We don’t start thinking about college until they are tackling high school subjects. Their interests and passions have guided the way toward who they foresaw/foresee themselves as being. Once they become teenagers they have a lot to say about how they want to pursue goals. We have found being informed as parents is helpful, but that generalizations and sterotypes don’t apply to individuals very well. Nurturing them in growing up has been/is really more about embracing the “who they are” and encouraging their unique characteristics and qualities to bloom. Our kids thrive and excel bc they are authenically them and that means that they are internally motivated.

We let the college process grow from who they are.

I have an 11 year old as well as a high school senior. I can say, where they were at 5 and 6 and what I thought they would be doing 5, 10 and yes, 12 years later is wildly off course. I did spend the years between 5,6 and 11,12 having the kids explore different things - music, sports, museums, whatever to find their niche. These niches change over time - the natural diver at 5 isn’t quite the Olympic hopeful at 12; the love of dinosaurs just doesn’t seem to last that long; a child scared of heights all of a sudden wants to rock climb. Focus on what you need to do to make college happen (namely, save a boatload of money) and enjoy the journey your children will take through childhood. This is really the time to keep kids curious and engaged in learning new things. Don’t get too focused on grades because sometimes striving for the A gets in the way of learning. :slight_smile:

Take everything other parents (in the same school) “advise” you or tell you about what they “learned” or “heard” with a huge grain of salt. There is far too much angst these days, with almost-daily reports about college applications during app season. These stories often reflect parents’ worries about their own kids masking as “advice.” My H was more prone to falling for these anxieties because of his colleagues (fellow physicians) who were worried about their own kids. You will worry and have your own doubts enough for everyone. I decided early to tune them out for the most part and focus on our D’s individuality. Essentially, work with the children you know best – your children.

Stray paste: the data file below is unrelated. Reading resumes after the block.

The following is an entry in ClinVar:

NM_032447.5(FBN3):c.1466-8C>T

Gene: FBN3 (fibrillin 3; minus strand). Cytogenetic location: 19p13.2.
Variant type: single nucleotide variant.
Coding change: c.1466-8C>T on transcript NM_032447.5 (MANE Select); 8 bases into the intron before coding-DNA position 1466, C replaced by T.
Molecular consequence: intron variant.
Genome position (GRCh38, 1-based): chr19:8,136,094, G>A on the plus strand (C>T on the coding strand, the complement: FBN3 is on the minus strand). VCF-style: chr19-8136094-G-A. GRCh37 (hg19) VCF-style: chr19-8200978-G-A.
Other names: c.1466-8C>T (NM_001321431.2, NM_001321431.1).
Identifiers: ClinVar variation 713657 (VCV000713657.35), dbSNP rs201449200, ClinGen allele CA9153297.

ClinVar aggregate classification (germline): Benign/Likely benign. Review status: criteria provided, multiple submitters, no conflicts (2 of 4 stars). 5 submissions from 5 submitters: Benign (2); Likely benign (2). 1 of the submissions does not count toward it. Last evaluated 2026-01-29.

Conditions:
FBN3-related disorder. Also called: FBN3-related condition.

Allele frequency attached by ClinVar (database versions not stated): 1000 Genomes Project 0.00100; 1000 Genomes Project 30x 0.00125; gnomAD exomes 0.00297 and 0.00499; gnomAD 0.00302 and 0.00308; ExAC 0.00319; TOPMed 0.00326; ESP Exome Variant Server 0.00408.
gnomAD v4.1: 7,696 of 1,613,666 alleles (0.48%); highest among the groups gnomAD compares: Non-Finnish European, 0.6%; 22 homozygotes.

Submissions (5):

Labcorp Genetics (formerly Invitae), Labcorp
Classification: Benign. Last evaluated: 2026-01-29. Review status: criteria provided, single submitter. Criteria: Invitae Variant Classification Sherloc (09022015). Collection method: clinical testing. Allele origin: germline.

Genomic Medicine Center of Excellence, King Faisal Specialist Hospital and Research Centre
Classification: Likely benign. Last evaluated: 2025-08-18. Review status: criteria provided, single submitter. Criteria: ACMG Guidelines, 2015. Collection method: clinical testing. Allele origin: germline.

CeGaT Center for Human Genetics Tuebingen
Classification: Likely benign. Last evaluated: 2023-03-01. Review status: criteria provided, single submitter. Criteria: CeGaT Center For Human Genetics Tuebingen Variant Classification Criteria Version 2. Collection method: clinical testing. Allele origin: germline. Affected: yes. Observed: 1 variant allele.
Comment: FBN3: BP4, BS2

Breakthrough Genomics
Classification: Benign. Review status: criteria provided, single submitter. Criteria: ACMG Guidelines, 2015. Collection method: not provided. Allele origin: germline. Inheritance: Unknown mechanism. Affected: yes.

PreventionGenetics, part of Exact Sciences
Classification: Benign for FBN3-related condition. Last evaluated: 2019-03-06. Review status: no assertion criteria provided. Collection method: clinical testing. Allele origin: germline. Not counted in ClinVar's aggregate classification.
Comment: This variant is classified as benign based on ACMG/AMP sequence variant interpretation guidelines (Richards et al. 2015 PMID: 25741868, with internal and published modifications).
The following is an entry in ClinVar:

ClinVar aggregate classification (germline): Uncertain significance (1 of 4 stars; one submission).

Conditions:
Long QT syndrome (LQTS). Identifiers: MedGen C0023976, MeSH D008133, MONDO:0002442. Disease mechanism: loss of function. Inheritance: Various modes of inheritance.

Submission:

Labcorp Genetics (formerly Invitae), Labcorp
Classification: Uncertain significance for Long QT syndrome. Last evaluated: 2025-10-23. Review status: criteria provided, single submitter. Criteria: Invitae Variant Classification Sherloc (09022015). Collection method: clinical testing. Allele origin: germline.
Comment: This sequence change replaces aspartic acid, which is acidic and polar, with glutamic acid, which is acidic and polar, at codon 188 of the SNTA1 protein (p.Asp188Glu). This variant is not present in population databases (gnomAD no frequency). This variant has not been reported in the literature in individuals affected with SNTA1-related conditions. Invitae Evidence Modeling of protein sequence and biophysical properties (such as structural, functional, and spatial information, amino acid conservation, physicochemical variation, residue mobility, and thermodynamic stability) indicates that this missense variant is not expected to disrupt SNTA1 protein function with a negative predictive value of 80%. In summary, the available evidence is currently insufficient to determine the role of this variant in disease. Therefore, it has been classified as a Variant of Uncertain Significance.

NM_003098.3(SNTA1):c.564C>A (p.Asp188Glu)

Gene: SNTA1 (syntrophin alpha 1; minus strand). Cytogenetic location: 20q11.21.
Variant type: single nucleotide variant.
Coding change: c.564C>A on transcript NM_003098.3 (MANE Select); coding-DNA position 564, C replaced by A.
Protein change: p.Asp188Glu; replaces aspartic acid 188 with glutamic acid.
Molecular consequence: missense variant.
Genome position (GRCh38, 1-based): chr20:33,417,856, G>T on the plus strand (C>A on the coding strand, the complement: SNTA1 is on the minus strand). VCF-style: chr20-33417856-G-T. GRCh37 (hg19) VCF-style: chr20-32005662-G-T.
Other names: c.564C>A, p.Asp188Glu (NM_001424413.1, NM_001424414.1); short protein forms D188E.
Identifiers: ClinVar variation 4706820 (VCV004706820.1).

So, let them enjoy as much of their childhood as they can because it really does go quickly, looking back. They need to be “well rested” and “well tested” outside of grades to know themselves.

Thanks @ynotgo, @chezcurie, @readytoroll, @AttorneyMother, @mom2aphysicsgeek!

Well karma found out I (finally) posted on this site and I got call from my son’s school that he was on the wrong end of a playground scuffle and earned a suspension. This is rare, thank goodness. When he was younger he got into trouble at school practically daily (fights, ripping up school work). He is actually in his third school in three years. I cried all the way (openly on the subway) to school. Everyone at school was so nice about it. The principal even wavered given that it was a multi-kid pile-up. But he threw the punch that went over the line and I insisted he needed to experience the consequences. Better now while he is so young. He is downstairs right now dutifully putting all of his legos (“may I reinforce the fragile ones first, mama?”) in a box. Then he will write an apology note to the classmate he hit (“it was an upper-cut, mama”). He is remorseful.

Sigh.

I love this kid so much it breaks my heart.

{{{{hugs}}}} @NYCmama‌

Sorry to hear that your kid got into trouble. . .hope he can avoid fights from now on.

I still have a 10yo and 12yo (in addition to a 10th grader, 2 in college, 1 in grad school, one out of college).

Sorry to hear about the fight. One of my sons had a hard time adjusting to appropriate school time play. We discovered he did great during structured class time when he knew exactly what was expected, but during free time he had a hard time regulating himself, ie he need an adult nearby during recess until he got the hang of it. He’s done fine the past couple of years (knock wood) so I guess it was a maturity thing.

Nothing wrong with being friendly and social. There’s a Parents Cafe for that. There was a dad of a newborn that used to post…totally cool.

But, to worry about college admissions for such young children is just, well, too early. At this point, it’s impossible to know who they are and what their strengths and interests will be.

It’s different for a 18 year old planning ahead…